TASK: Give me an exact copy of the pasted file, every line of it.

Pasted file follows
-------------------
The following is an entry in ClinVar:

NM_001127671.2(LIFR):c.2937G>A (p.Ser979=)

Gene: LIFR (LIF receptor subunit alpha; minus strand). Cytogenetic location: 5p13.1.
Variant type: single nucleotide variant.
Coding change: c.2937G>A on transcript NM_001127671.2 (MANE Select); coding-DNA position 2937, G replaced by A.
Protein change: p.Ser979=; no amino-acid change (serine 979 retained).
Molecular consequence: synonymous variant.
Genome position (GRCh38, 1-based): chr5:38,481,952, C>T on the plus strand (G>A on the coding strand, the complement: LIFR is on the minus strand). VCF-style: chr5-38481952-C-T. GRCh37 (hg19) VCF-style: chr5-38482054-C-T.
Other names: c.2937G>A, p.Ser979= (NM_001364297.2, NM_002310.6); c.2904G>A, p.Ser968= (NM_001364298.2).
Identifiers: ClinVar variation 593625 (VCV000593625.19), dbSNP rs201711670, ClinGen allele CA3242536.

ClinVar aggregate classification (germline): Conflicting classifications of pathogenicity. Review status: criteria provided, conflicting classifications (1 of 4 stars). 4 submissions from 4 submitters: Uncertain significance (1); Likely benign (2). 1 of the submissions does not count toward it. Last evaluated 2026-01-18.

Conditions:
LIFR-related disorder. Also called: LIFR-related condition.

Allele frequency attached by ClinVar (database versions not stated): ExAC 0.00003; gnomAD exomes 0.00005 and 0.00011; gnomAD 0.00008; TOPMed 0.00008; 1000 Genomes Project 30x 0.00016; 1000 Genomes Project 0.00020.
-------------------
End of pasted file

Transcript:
The following is an entry in ClinVar:

NM_001127671.2(LIFR):c.2937G>A (p.Ser979=)

Gene: LIFR (LIF receptor subunit alpha; minus strand). Cytogenetic location: 5p13.1.
Variant type: single nucleotide variant.
Coding change: c.2937G>A on transcript NM_001127671.2 (MANE Select); coding-DNA position 2937, G replaced by A.
Protein change: p.Ser979=; no amino-acid change (serine 979 retained).
Molecular consequence: synonymous variant.
Genome position (GRCh38, 1-based): chr5:38,481,952, C>T on the plus strand (G>A on the coding strand, the complement: LIFR is on the minus strand). VCF-style: chr5-38481952-C-T. GRCh37 (hg19) VCF-style: chr5-38482054-C-T.
Other names: c.2937G>A, p.Ser979= (NM_001364297.2, NM_002310.6); c.2904G>A, p.Ser968= (NM_001364298.2).
Identifiers: ClinVar variation 593625 (VCV000593625.19), dbSNP rs201711670, ClinGen allele CA3242536.

ClinVar aggregate classification (germline): Conflicting classifications of pathogenicity. Review status: criteria provided, conflicting classifications (1 of 4 stars). 4 submissions from 4 submitters: Uncertain significance (1); Likely benign (2). 1 of the submissions does not count toward it. Last evaluated 2026-01-18.

Conditions:
LIFR-related disorder. Also called: LIFR-related condition.

Allele frequency attached by ClinVar (database versions not stated): ExAC 0.00003; gnomAD exomes 0.00005 and 0.00011; gnomAD 0.00008; TOPMed 0.00008; 1000 Genomes Project 30x 0.00016; 1000 Genomes Project 0.00020.